The Great Recession: Parenting, Child Behavior, and School Performance

William J. Schneider, Columbia University
Jeanne Brooks-Gunn, Columbia University
Jane Waldfogel, Columbia University

We examine the association between the Great Recession and five aspects of 9-year-olds’ well being: (1) externalizing and (2) internalizing behavior problems; (3) early delinquency; (4) vocabulary; and (5) school achievement/engagement. It draws on the Fragile Families and Child Wellbeing Study, a longitudinal cohort study with families interviewed at the birth of a child and re-interviewed when children were 1, 3, 5, and 9 years old. We append consumer confidence and unemployment rate data to the mother’s file by matching to the date of the mothers interview at the age 9 survey, which occurred before and during the Great Recession. We find the Great Recession was associated with increased problem behaviors among boys and children living with a single mother, and that these findings are mediated by maternal parenting. Planned analyses include measures of child vocabulary and school achievement/engagement, additional measures of parenting, and changes in consumer confidence and unemployment.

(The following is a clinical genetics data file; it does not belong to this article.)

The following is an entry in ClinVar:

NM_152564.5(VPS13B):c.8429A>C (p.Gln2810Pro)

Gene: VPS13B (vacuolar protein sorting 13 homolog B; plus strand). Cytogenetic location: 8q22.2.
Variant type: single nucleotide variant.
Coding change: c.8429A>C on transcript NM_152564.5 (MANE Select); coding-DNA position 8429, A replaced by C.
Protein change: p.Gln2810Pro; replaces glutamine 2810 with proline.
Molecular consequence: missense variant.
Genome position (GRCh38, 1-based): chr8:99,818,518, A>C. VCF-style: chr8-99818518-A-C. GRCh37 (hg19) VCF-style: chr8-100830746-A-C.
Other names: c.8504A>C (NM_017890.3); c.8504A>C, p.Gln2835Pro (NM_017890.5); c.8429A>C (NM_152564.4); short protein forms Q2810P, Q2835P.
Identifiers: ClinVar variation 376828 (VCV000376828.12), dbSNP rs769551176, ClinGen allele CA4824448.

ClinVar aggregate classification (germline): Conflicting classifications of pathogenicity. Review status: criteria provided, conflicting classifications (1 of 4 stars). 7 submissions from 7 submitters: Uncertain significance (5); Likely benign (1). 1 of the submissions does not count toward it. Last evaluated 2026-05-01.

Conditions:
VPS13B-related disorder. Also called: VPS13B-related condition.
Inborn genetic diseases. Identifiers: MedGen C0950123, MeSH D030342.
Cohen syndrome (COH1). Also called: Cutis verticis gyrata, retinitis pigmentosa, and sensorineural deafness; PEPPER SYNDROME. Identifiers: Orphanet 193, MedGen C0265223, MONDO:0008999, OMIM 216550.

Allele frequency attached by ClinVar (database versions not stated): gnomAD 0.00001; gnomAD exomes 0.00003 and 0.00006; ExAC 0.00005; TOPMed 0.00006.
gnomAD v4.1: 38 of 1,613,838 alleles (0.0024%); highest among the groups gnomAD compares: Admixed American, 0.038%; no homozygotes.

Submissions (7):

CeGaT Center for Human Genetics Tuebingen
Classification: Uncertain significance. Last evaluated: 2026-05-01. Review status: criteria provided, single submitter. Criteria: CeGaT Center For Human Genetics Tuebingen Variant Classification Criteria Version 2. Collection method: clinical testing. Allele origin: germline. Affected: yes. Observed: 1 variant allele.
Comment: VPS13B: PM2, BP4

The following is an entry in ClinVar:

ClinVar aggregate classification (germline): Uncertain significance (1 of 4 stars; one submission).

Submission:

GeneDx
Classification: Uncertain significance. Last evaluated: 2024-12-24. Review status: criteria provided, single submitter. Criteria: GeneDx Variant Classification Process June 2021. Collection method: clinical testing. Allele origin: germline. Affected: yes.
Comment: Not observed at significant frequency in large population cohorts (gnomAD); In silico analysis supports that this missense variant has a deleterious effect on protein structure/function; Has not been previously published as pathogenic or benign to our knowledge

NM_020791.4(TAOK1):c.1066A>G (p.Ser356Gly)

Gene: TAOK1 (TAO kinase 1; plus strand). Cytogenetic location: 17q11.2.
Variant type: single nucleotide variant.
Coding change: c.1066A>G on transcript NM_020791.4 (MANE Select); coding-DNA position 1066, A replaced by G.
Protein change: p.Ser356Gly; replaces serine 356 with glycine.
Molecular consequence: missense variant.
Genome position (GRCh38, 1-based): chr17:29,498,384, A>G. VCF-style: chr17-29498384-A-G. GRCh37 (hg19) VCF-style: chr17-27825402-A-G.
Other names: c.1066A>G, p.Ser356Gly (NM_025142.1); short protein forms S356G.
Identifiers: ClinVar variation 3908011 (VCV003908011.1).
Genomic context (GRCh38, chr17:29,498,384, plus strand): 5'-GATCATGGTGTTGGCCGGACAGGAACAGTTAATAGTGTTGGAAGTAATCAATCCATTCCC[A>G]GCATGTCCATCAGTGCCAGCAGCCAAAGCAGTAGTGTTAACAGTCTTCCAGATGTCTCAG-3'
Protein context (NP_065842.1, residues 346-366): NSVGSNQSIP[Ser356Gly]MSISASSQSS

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Presented in Session 191: Education and Child Well-Being